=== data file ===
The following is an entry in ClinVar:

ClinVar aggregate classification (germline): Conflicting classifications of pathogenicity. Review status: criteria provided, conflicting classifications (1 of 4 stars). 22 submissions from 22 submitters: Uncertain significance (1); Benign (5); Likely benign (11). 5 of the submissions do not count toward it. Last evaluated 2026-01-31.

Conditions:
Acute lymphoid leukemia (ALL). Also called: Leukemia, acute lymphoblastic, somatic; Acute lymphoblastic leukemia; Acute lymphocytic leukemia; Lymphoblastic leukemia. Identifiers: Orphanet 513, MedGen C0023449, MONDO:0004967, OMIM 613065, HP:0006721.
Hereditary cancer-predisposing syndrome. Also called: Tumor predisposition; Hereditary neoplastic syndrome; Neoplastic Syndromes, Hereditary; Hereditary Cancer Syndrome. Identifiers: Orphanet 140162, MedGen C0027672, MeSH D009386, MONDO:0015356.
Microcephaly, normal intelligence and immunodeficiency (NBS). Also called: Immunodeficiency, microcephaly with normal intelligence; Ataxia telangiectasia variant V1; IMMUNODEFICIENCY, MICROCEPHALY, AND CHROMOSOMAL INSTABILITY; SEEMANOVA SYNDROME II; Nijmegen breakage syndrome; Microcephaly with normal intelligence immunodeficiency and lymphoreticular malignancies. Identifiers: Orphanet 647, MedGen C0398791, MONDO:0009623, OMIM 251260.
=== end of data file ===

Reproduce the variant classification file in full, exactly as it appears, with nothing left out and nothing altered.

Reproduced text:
The following is an entry in ClinVar:

ClinVar aggregate classification (germline): Conflicting classifications of pathogenicity. Review status: criteria provided, conflicting classifications (1 of 4 stars). 22 submissions from 22 submitters: Uncertain significance (1); Benign (5); Likely benign (11). 5 of the submissions do not count toward it. Last evaluated 2026-01-31.

Conditions:
Acute lymphoid leukemia (ALL). Also called: Leukemia, acute lymphoblastic, somatic; Acute lymphoblastic leukemia; Acute lymphocytic leukemia; Lymphoblastic leukemia. Identifiers: Orphanet 513, MedGen C0023449, MONDO:0004967, OMIM 613065, HP:0006721.
Hereditary cancer-predisposing syndrome. Also called: Tumor predisposition; Hereditary neoplastic syndrome; Neoplastic Syndromes, Hereditary; Hereditary Cancer Syndrome. Identifiers: Orphanet 140162, MedGen C0027672, MeSH D009386, MONDO:0015356.
Microcephaly, normal intelligence and immunodeficiency (NBS). Also called: Immunodeficiency, microcephaly with normal intelligence; Ataxia telangiectasia variant V1; IMMUNODEFICIENCY, MICROCEPHALY, AND CHROMOSOMAL INSTABILITY; SEEMANOVA SYNDROME II; Nijmegen breakage syndrome; Microcephaly with normal intelligence immunodeficiency and lymphoreticular malignancies. Identifiers: Orphanet 647, MedGen C0398791, MONDO:0009623, OMIM 251260.